Tribute to Othello Saraiva de Carvalho

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By WALNICE NOGUEIRA GALVÃO*

The military strategist who coordinated the outbreak of the Carnation Revolution was a great man, an extraordinary destiny

We have received news of the death of Otelo Saraiva de Carvalho, the military strategist who coordinated the outbreak of the Carnation Revolution, or the overthrow of Salazarism. Salazar had already died, but the dictatorship that he established and maintained with an iron fist for decades persisted.

It was a movement of young army captains, who lived through the bad experience of the colonial war and developed democratic tendencies. Forced to serve in the African colonies of Portuguese imperialism, they soon realized that their mission was to kill blacks. By that time, it had become customary for young people who reached the age of compulsory military service to leave Portugal and come to Brazil, or other places, so that they would not learn such a hard task.

Otelo participated in the preparations for the 25th of April and, thanks to his superior competence and leadership ability, he drew up the plan to take power in a single day, and without spilling blood. The password was given by a historic choice, the radio transmission of the song “Grândola, vila morena”, by Zeca Afonso. where it was possible to do democratic propaganda, resulting in several arrests. In the recording made by the composer, one can clearly hear the feet moving in unison in the collective march. In addition, the lyrics exalt the equality and fraternity that prevail among the peasants of Alentejo. It was not chosen by chance, therefore.

To the astonishment of the world, the young captains took power to overthrow the dictatorship, but they had no ambition to keep or exercise it. Theorists even today discuss such a strange decision. But there are those who think that it is not exclusive to the Carnation Revolution: neither was the objective of May 68 to seize power, nor was that of Occupy in New York. It's a bit like theorists want to force every uprising to be dazzled by power.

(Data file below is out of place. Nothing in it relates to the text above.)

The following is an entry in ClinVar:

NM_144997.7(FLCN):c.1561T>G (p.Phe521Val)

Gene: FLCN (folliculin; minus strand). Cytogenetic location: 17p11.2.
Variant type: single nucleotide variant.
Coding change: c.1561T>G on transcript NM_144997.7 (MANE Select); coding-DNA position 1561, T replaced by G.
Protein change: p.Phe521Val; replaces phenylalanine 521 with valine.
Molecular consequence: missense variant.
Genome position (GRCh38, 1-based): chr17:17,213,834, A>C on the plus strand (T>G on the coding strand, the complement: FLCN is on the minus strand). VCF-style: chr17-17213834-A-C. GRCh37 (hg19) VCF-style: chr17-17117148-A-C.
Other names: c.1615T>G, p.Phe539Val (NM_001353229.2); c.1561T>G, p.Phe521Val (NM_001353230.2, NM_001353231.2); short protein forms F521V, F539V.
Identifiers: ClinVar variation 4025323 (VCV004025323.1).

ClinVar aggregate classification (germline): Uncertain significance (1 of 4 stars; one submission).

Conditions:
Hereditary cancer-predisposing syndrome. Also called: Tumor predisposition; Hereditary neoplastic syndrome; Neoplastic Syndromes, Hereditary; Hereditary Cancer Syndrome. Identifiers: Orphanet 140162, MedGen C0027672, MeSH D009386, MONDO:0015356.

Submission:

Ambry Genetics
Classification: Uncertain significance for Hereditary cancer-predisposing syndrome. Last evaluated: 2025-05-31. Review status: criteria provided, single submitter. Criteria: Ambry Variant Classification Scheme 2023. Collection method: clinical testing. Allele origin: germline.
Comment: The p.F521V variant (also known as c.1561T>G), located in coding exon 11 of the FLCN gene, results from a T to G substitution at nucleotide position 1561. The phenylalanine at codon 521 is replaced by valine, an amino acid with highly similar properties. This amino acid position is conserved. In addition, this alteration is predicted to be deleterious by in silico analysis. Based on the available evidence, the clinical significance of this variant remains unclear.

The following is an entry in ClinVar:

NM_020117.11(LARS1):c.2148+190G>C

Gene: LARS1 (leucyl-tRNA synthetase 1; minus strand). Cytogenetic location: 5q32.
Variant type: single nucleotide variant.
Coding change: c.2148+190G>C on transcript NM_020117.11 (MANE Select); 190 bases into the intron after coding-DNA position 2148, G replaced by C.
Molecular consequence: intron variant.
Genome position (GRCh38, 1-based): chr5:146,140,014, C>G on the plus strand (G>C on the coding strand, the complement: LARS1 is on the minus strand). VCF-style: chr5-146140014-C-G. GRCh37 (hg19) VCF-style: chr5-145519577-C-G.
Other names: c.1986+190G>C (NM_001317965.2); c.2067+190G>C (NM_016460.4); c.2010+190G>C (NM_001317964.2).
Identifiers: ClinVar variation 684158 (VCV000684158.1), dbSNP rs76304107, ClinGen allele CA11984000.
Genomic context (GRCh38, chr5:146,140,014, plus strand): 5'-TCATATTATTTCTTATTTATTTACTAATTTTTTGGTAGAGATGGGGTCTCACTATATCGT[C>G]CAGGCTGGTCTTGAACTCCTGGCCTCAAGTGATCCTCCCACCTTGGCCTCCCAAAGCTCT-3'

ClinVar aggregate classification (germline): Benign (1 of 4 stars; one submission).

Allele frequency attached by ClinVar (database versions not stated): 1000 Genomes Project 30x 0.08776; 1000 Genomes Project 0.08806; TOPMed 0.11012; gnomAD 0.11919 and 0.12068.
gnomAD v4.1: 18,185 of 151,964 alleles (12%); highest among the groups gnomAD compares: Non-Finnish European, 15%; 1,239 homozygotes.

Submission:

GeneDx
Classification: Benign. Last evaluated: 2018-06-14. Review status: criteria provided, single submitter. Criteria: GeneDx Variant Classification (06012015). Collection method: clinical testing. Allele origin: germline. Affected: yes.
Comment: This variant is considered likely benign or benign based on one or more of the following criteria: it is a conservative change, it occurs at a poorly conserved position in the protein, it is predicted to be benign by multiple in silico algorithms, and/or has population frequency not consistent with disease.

After that, and the advances that took place everywhere, leaving behind half a century of a puritanical and moralistic dictatorship, which paralyzed and immobilized the country, there were libertarian explosions on several levels. For example, the entire city of Lisbon was graffitied, generating controversy – such was the legitimate need for expression, despite the size and such a long period of repression. After some time, it was decided to “clean up” the city, and leave only one block with the original graffiti, as if it were a historic monument.

Almost everyone was satisfied and accommodated with the return to order and the gradual re-establishment of the democratic process, with the creation of parties and unions, negotiation of wages, the end of censorship, etc. Perhaps not so much the harmed. But the growing acceptance of the curtailment of the social conquests made in the immediate aftermath of the overthrow is less defensible. Otelo was one who walked, with a small group, towards a socialist radicalization that, it seems, ended up leading to violent actions. Arrested and prosecuted, he received a guilty verdict along with a lengthy prison term. He, the ultimate hero of the 25th of April!

A few years later, and partly in response to the public appeal of the highly respected Portuguese intellectual Agostinho da Silva, the government decided to grant him a pardon.

Leaving prison, Othello went to relax in Paris, just in time to attend the celebration of the date of April 25, in a civic session at the Center Georges Pompidou, or Beaubourg. He was quiet in the middle of the audience when he was detected by the chairman of the board that directed the work, Eduardo Lourenço, who greeted him and, addressing himself partly to him and partly to those present, told his trajectory and the saga of the Portuguese revolution. It was exciting.

Eduardo Lourenço asked him to stand up, so that everyone could see him, and applaud him. I can't say to what extent those present, French and others, knew his history – but it is to be believed that they did, in view of the ovation that followed. He just smiled, and he continued to smile after the session was over and everyone scrambled to shake his hand.

A great man, an extraordinary destiny.

*Walnice Nogueira Galvão is Professor Emeritus at FFLCH at USP. She is the author, among other books, of reading and rereading (Senac/Gold over blue).

 

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